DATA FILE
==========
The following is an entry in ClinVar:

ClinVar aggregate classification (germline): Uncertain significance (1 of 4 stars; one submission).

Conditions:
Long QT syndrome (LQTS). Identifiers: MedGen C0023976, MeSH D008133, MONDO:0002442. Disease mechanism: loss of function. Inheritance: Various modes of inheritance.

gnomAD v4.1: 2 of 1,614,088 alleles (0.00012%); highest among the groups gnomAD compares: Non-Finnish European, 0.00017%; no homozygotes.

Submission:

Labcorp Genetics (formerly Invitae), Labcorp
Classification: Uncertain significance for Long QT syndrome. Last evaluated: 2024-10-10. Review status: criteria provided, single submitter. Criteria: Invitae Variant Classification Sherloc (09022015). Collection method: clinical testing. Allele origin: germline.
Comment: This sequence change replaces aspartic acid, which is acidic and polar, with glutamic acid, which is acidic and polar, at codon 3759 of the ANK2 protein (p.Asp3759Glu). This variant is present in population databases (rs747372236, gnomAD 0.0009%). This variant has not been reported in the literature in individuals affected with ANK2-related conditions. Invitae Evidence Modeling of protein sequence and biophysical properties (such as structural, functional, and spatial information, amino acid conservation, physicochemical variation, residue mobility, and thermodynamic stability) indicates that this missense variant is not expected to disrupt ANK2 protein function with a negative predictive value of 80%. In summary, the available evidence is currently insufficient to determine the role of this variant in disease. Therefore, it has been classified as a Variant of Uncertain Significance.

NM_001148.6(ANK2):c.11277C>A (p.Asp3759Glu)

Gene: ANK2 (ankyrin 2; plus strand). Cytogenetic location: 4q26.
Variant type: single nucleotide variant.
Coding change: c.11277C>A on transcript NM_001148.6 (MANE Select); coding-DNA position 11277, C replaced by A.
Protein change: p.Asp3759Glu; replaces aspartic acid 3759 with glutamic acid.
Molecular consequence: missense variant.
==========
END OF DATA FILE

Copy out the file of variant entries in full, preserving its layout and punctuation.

The following is an entry in ClinVar:

ClinVar aggregate classification (germline): Uncertain significance (1 of 4 stars; one submission).

Conditions:
Long QT syndrome (LQTS). Identifiers: MedGen C0023976, MeSH D008133, MONDO:0002442. Disease mechanism: loss of function. Inheritance: Various modes of inheritance.

gnomAD v4.1: 2 of 1,614,088 alleles (0.00012%); highest among the groups gnomAD compares: Non-Finnish European, 0.00017%; no homozygotes.

Submission:

Labcorp Genetics (formerly Invitae), Labcorp
Classification: Uncertain significance for Long QT syndrome. Last evaluated: 2024-10-10. Review status: criteria provided, single submitter. Criteria: Invitae Variant Classification Sherloc (09022015). Collection method: clinical testing. Allele origin: germline.
Comment: This sequence change replaces aspartic acid, which is acidic and polar, with glutamic acid, which is acidic and polar, at codon 3759 of the ANK2 protein (p.Asp3759Glu). This variant is present in population databases (rs747372236, gnomAD 0.0009%). This variant has not been reported in the literature in individuals affected with ANK2-related conditions. Invitae Evidence Modeling of protein sequence and biophysical properties (such as structural, functional, and spatial information, amino acid conservation, physicochemical variation, residue mobility, and thermodynamic stability) indicates that this missense variant is not expected to disrupt ANK2 protein function with a negative predictive value of 80%. In summary, the available evidence is currently insufficient to determine the role of this variant in disease. Therefore, it has been classified as a Variant of Uncertain Significance.

NM_001148.6(ANK2):c.11277C>A (p.Asp3759Glu)

Gene: ANK2 (ankyrin 2; plus strand). Cytogenetic location: 4q26.
Variant type: single nucleotide variant.
Coding change: c.11277C>A on transcript NM_001148.6 (MANE Select); coding-DNA position 11277, C replaced by A.
Protein change: p.Asp3759Glu; replaces aspartic acid 3759 with glutamic acid.
Molecular consequence: missense variant.